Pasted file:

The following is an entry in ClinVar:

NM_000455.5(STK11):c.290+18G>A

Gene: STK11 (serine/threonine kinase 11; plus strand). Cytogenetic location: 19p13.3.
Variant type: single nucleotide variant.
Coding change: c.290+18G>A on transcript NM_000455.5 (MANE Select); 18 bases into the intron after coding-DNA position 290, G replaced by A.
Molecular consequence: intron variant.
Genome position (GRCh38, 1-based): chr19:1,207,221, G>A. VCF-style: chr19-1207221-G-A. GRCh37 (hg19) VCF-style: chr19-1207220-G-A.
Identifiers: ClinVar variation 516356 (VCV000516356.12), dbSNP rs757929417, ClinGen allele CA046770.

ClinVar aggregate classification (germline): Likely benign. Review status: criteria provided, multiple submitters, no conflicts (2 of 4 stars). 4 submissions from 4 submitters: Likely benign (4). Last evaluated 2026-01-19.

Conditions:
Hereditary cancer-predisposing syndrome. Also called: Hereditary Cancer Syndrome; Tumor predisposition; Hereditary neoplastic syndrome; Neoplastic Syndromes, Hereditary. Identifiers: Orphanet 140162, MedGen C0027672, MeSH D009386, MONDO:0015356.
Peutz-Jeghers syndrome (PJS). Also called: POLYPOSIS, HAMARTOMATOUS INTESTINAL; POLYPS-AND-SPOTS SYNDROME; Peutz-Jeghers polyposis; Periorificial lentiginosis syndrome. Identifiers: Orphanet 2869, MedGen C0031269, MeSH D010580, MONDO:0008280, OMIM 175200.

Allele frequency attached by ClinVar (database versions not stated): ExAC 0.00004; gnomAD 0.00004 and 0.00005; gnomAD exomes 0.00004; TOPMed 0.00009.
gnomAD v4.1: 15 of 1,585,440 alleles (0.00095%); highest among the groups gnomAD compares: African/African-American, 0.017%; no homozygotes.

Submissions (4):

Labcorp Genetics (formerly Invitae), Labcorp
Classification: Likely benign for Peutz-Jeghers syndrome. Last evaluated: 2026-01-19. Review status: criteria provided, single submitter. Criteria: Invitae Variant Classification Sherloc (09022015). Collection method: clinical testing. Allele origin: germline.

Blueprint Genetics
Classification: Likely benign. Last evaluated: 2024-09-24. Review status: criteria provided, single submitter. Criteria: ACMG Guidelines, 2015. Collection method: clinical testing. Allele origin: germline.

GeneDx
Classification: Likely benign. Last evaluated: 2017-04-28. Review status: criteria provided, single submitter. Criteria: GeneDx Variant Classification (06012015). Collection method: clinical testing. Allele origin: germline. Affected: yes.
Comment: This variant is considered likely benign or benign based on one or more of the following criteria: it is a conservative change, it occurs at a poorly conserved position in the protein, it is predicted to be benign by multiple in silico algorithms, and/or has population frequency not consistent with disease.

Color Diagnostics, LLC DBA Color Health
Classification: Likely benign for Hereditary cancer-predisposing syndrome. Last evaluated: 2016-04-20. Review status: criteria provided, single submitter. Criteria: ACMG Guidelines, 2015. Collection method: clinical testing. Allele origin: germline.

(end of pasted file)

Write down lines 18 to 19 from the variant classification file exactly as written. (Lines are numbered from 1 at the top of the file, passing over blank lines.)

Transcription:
Blueprint Genetics
Classification: Likely benign. Last evaluated: 2024-09-24. Review status: criteria provided, single submitter. Criteria: ACMG Guidelines, 2015. Collection method: clinical testing. Allele origin: germline.